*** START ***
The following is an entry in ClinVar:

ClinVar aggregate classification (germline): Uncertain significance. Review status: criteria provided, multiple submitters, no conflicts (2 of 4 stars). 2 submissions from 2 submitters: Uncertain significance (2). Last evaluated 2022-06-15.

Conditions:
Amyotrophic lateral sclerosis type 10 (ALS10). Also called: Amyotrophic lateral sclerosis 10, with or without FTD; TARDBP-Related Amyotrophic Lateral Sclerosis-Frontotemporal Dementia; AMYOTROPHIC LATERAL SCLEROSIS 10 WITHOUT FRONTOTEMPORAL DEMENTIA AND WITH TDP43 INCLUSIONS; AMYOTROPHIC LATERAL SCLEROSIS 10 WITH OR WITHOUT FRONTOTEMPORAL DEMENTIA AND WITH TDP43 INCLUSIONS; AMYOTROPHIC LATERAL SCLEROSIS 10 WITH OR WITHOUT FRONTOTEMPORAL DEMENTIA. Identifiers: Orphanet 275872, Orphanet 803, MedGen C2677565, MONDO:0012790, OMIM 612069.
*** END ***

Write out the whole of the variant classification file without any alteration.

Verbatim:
The following is an entry in ClinVar:

ClinVar aggregate classification (germline): Uncertain significance. Review status: criteria provided, multiple submitters, no conflicts (2 of 4 stars). 2 submissions from 2 submitters: Uncertain significance (2). Last evaluated 2022-06-15.

Conditions:
Amyotrophic lateral sclerosis type 10 (ALS10). Also called: Amyotrophic lateral sclerosis 10, with or without FTD; TARDBP-Related Amyotrophic Lateral Sclerosis-Frontotemporal Dementia; AMYOTROPHIC LATERAL SCLEROSIS 10 WITHOUT FRONTOTEMPORAL DEMENTIA AND WITH TDP43 INCLUSIONS; AMYOTROPHIC LATERAL SCLEROSIS 10 WITH OR WITHOUT FRONTOTEMPORAL DEMENTIA AND WITH TDP43 INCLUSIONS; AMYOTROPHIC LATERAL SCLEROSIS 10 WITH OR WITHOUT FRONTOTEMPORAL DEMENTIA. Identifiers: Orphanet 275872, Orphanet 803, MedGen C2677565, MONDO:0012790, OMIM 612069.